Ironically people in India don’t just stop after threatening suicide; some of them even attack the police team as if threatening and attempting suicide is their birthright and the police are responsible for all the bad things in their life! In Sawai Madhopur, Rajasthan, SHO Phool Mohammad was burnt alive in his police jeep by a vicious mob that knocked him unconscious by throwing stones because one of them called Rajesh Meena climbed up a water tank and jumped to death because he was demanding the arrest (by 5 p.m. on that very day!) of the accused who had, nearly a month ago, killed an elderly woman during a robbery Nearly a dozen cops were injured in the incident.
Another such incident reportedly occurred at Jantar Mantar, New Delhi in 2015, when Gajendra Singh a farmer from Dausa in Rajasthan hanged himself in front of more than a thousand people at a Kisan rally convened by the Aam Aadmi Party to protest against the Land Acquisition Bill. Rajendra Singh climbed a tree, with a broom in hand, and remained there for about half an hour even while the crowd below kept urging him to come down. But instead of heading to their demands he tied a cloth around his neck, wrapped the other end around the branch of a tree, and hanged himself.
In Bulandshahar, UP one person called Akil while trying to escape from arrest fell from the roof of his house and later died in Delhi where he was taken for medical treatment. His family and relatives alleged that the police pushed him down from the roof, so they blocked the roads to seek action against the policemen responsible for his death. In Hallomajra, Chandigarh, two cops were raiding a gambling den when an accused fell off the terrace and died. Even his family alleges that the cops kicked him while frisking him, which is why he fell down.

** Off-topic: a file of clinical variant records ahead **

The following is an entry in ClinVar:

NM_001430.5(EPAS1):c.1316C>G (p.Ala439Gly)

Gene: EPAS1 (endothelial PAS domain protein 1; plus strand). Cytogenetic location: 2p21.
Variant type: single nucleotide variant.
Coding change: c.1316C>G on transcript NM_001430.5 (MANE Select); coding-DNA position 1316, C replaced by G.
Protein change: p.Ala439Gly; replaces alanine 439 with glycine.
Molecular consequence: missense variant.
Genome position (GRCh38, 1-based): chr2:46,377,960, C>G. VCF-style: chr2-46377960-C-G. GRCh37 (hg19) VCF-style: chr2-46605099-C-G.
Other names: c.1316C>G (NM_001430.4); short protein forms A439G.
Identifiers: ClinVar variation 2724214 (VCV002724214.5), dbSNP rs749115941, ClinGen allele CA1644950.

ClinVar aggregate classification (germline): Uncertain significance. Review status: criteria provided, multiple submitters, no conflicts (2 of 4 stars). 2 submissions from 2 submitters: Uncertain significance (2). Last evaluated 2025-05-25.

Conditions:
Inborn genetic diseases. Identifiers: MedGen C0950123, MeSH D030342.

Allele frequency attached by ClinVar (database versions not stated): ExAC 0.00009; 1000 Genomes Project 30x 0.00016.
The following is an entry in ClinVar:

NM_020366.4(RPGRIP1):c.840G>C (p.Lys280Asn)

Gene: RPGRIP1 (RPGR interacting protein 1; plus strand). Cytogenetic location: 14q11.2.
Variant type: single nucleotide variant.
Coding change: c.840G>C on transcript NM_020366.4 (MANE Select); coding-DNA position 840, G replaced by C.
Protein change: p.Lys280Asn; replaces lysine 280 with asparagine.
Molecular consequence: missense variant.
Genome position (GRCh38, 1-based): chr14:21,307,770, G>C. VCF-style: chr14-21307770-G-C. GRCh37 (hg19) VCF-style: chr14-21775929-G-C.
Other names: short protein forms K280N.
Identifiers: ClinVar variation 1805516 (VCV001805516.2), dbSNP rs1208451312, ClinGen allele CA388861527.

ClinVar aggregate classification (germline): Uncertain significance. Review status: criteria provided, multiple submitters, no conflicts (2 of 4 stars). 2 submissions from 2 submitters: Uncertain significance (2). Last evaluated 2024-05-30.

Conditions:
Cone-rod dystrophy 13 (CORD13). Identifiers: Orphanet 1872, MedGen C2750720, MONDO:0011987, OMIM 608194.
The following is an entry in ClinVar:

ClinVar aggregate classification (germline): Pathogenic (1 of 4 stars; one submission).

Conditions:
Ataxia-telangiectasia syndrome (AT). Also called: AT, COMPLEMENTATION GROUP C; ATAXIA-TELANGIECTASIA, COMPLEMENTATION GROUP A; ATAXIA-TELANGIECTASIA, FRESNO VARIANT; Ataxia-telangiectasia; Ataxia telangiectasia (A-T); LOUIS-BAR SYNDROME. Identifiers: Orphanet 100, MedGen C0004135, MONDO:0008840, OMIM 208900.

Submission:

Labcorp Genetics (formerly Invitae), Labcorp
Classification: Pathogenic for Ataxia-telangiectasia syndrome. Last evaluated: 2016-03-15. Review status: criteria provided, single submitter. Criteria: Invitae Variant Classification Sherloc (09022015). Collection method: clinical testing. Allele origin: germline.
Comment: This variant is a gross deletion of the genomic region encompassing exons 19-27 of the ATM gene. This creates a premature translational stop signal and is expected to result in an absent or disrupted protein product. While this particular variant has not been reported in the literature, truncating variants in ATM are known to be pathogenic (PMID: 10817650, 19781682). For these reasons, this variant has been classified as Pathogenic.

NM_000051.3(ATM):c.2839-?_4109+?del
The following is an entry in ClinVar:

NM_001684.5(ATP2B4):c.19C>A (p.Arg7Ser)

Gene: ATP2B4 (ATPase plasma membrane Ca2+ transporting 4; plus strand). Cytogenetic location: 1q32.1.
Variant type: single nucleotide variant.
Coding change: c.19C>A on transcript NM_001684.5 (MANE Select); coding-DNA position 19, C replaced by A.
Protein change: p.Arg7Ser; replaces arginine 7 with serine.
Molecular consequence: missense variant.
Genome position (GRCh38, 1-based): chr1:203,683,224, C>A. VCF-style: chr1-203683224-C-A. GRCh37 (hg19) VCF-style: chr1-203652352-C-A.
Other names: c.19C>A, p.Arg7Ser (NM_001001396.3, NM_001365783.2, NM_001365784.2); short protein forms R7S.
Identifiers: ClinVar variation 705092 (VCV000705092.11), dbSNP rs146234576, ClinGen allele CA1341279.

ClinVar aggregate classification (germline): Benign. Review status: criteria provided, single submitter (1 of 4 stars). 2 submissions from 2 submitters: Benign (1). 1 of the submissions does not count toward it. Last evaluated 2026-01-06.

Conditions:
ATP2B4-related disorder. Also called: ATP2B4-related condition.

Last June, Kartik Popli, son of Sanjay Popli, a Punjab IAS officer, who was then under arrest over corruption charges, died of gunshot injuries at his Chandigarh residence while a vigilance team was searching the house. The police said that Kartik Popli, a law graduate, killed himself on the first floor of the house with a licensed gun, whereas the IAS officer alleged murder by the police. Incidentally, the vigilance team recovered nearly 12 kg of gold and silver from a store in the yard and said that the family appeared to be in“panic” because of the recovery which was “a great loss”.
Threat to implicate police in trumped-up charges
Quite often, an implicit threat is made by the public to ward off trumped-up charges, particularly of molestation, etc. Unless there is a video recording of the exact proceedings, such charges are difficult to refute. For example, while conducting a search the women themselves could tear off their clothes and allege they were indecently touched or manhandled by the policemen who wanted to outrage their modesty, the cops may find it difficult to prove that they were innocent and did not do anything objectionable. This is precisely the reason why women are purposefully positioned in front of the crowd. The Shaheen Bagh protest is a recent example where the anti-CAA agitators held the commuters to ransom for as many as 101 days by blocking the public roads, while the policemen found it ’embarrassing’ to use force and remove the women in the front rows until the Supreme Court declared the blockade illegal in the Amit Sahni judgment.
People should not be allowed to blackmail the police
If the Rule of Law is to be maintained, people should not be allowed to blackmail the police and question their authority by threats like suicide, protest, or armed assault on the police. For instance, in case of an income tax raid with a search warrant duly signed by the magistrate, the accused should not be allowed to pressurize the police and prevent them from performing their duty by threatening to shoot themselves, swallow poison, jump off the roof, immolate themselves or throw themselves under a bulldozer/JCB.